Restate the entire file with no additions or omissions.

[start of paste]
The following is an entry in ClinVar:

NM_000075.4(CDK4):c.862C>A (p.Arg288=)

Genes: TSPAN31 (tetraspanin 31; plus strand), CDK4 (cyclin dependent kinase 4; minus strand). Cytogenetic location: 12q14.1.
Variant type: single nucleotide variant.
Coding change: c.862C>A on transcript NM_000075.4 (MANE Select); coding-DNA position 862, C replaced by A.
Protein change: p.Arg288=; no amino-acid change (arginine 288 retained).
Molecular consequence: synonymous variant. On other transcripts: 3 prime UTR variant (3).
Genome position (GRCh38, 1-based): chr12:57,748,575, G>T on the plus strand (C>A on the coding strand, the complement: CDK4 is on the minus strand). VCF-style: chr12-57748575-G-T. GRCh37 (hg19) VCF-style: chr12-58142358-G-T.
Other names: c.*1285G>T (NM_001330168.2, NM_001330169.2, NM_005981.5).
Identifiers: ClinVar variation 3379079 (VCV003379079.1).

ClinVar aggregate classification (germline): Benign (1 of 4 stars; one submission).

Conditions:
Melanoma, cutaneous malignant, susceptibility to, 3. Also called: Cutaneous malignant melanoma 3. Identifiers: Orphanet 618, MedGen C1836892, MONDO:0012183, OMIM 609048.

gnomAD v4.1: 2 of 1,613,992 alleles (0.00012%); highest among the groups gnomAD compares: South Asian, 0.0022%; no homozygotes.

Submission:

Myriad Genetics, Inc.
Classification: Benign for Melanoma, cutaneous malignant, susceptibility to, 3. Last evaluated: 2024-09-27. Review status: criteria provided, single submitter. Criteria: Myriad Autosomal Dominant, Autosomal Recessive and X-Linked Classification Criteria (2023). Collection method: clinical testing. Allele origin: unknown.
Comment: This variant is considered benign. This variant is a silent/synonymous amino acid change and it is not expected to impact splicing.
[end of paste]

The following is an entry in ClinVar:

NM_000075.4(CDK4):c.862C>A (p.Arg288=)

Genes: TSPAN31 (tetraspanin 31; plus strand), CDK4 (cyclin dependent kinase 4; minus strand). Cytogenetic location: 12q14.1.
Variant type: single nucleotide variant.
Coding change: c.862C>A on transcript NM_000075.4 (MANE Select); coding-DNA position 862, C replaced by A.
Protein change: p.Arg288=; no amino-acid change (arginine 288 retained).
Molecular consequence: synonymous variant. On other transcripts: 3 prime UTR variant (3).
Genome position (GRCh38, 1-based): chr12:57,748,575, G>T on the plus strand (C>A on the coding strand, the complement: CDK4 is on the minus strand). VCF-style: chr12-57748575-G-T. GRCh37 (hg19) VCF-style: chr12-58142358-G-T.
Other names: c.*1285G>T (NM_001330168.2, NM_001330169.2, NM_005981.5).
Identifiers: ClinVar variation 3379079 (VCV003379079.1).

ClinVar aggregate classification (germline): Benign (1 of 4 stars; one submission).

Conditions:
Melanoma, cutaneous malignant, susceptibility to, 3. Also called: Cutaneous malignant melanoma 3. Identifiers: Orphanet 618, MedGen C1836892, MONDO:0012183, OMIM 609048.

gnomAD v4.1: 2 of 1,613,992 alleles (0.00012%); highest among the groups gnomAD compares: South Asian, 0.0022%; no homozygotes.

Submission:

Myriad Genetics, Inc.
Classification: Benign for Melanoma, cutaneous malignant, susceptibility to, 3. Last evaluated: 2024-09-27. Review status: criteria provided, single submitter. Criteria: Myriad Autosomal Dominant, Autosomal Recessive and X-Linked Classification Criteria (2023). Collection method: clinical testing. Allele origin: unknown.
Comment: This variant is considered benign. This variant is a silent/synonymous amino acid change and it is not expected to impact splicing.